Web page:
Ken Stewart, 14 February 2011; updated 20 February
Prior to the arrival of Tropical Cyclone Yasi, Premier Anna Bligh repeatedly warned Queenslanders that Yasi would be very severe and dangerous, and urged people in its path to evacuate, repeating warnings from the Bureau of Meteorology:
“This impact is likely to be more life-threatening than any experienced during recent generations,” the Bureau of Meteorology said this morning. (Feb 02 2011)
People heeded the warnings and although there was much damage, only one life was lost.
However, the reality of Yasi’s impact was quite different from the prediction. Using data from Yasi’s approach to Willis Island, I calculated estimated maximum speed of 220 to 240 km/hr at landfall. This was borne out by scientific assessment of damage in the area:
“The CTS team leader in the field, Dr Geoff Boughton, said that the analysis of damage to simple structures throughout the region indicated that the wind speeds on the ground in Tropical Cyclone Yasi were less than those expected in a Category 5 event.
Using techniques developed and refined in previous cyclones, the CTS team has formed a preliminary view that the maximum wind speed in Cyclone Yasi was about the same as that in Tropical Cyclone Larry.
“We estimate that the gust wind speeds in some of the most affected areas were about 220 km/h” Dr Boughton said.”
In other words Yasi was a strong Cat 3 or very low Cat 4, not Cat 5. There is no evidence for winds of 290km/hr . The danger from Cyclone Yasi was exaggerated and over-hyped.
What’s the big deal? you may ask. Lives were saved.
True. Hyping the danger was a good short term tactic and worked. However, this is not a good long term strategy in our fight to defend ourselves from nature’s extremes.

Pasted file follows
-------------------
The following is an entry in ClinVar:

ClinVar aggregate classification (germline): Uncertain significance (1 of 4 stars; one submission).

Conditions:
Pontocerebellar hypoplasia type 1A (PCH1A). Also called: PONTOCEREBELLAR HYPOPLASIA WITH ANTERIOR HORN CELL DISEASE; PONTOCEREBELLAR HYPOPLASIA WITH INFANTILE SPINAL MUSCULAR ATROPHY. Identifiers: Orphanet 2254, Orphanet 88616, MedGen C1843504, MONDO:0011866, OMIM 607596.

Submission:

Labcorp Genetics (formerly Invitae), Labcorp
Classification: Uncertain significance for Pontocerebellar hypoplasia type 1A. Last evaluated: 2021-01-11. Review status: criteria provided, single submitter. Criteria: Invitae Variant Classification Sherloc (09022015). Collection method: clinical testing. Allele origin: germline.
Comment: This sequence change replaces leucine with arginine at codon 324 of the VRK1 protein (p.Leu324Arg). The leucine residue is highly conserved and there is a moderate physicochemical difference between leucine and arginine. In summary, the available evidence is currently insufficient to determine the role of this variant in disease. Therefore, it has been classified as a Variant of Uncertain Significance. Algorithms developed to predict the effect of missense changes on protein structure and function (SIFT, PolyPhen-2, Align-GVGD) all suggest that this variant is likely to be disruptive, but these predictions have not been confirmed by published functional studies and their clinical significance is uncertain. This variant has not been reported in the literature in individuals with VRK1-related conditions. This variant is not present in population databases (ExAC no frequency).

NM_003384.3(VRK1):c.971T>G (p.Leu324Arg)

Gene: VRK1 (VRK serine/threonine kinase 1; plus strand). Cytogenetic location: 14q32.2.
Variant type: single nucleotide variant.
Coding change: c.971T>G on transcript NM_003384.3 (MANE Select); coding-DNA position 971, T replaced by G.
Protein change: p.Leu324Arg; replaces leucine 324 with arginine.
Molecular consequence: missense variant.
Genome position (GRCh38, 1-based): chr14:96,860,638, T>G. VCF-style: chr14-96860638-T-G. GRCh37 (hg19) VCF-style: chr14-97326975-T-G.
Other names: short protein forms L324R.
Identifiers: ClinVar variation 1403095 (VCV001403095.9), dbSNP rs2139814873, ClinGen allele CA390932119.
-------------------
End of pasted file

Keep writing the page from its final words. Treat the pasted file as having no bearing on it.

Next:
The people of North Queensland may well say, “Well if that was 290 km/hr winds, the damage was bad, but not too bad. We’ll be right next time.”
But the damage from a cyclone with real 290 km/hr winds will be many times worse than that caused by Yasi.
This is from BOM’s FAQs about cyclones http://www.bom.gov.au/cyclone/faq/index.shtml
Or to rephrase the question: Would a cyclone with wind gusts of 280 km/h cause twice the damage of a similar sized cyclone with wind gusts of 140 km/h? No – it would cause hundreds of times more damage.
As wind speed increases the power of the wind to do damage increases exponentially. Hence a category 5 severe tropical cyclone (with wind gusts > 280 km/h) has the potential to do around 250 times the damage of a Category 3 severe tropical cyclone (with wind gusts of 165 km/h). This underscores the importance of the category system.
Graphical representation of the variation of damage with wind speed.
I have marked in the maximum gusts from Yasi (61 m/sec) and the predicted strength (80.5 m/sec). Wind increases 33%, damage increases by about 1100%! (Don’t ask me how they get “250 times” the damage for 165-280km/hr increase!)
This is serious! With the strong La Nina, there are likely to be more cyclones this season. People lulled into a false sense of security by believing they have survived a Category 5 cyclone may be killed.
Here’s a graph of annual SOI values since 1910. Notice the dip in the late 1970s and the recent rise. If this trend continues, we may be entering a phase of more La Ninas and fewer El Ninos in coming years- meaning more cyclones.
What Australia-wide strategy is needed?
- Educate the public about the realities of La Ninas, cyclones, floods, droughts, fires.
- Mandate storm shutters for windows and household storm shelters in cyclone prone areas.
- Have highly visible marks on every power pole and public structure showing highest known storm tide or flood height.
- Mandate flood height information to be part of every real estate transaction and on every rate notice.
- And in all disaster events, tell the truth, don’t exaggerate. The media will do that anyway. Give factual details in a calm clear manner.
Hype is dangerous.